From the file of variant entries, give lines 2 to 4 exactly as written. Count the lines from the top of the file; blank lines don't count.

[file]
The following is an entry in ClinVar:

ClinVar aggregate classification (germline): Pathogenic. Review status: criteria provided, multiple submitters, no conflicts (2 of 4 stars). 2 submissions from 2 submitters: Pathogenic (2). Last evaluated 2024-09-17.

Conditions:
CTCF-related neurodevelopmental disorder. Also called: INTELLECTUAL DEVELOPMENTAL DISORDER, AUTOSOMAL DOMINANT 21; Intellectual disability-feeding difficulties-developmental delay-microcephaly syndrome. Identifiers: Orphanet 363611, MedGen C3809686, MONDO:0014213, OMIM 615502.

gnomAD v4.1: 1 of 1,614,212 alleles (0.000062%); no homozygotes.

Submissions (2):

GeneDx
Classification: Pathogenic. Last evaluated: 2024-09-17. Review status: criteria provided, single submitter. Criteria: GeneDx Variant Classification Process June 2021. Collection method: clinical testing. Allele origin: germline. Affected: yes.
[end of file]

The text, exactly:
ClinVar aggregate classification (germline): Pathogenic. Review status: criteria provided, multiple submitters, no conflicts (2 of 4 stars). 2 submissions from 2 submitters: Pathogenic (2). Last evaluated 2024-09-17.

Conditions:
CTCF-related neurodevelopmental disorder. Also called: INTELLECTUAL DEVELOPMENTAL DISORDER, AUTOSOMAL DOMINANT 21; Intellectual disability-feeding difficulties-developmental delay-microcephaly syndrome. Identifiers: Orphanet 363611, MedGen C3809686, MONDO:0014213, OMIM 615502.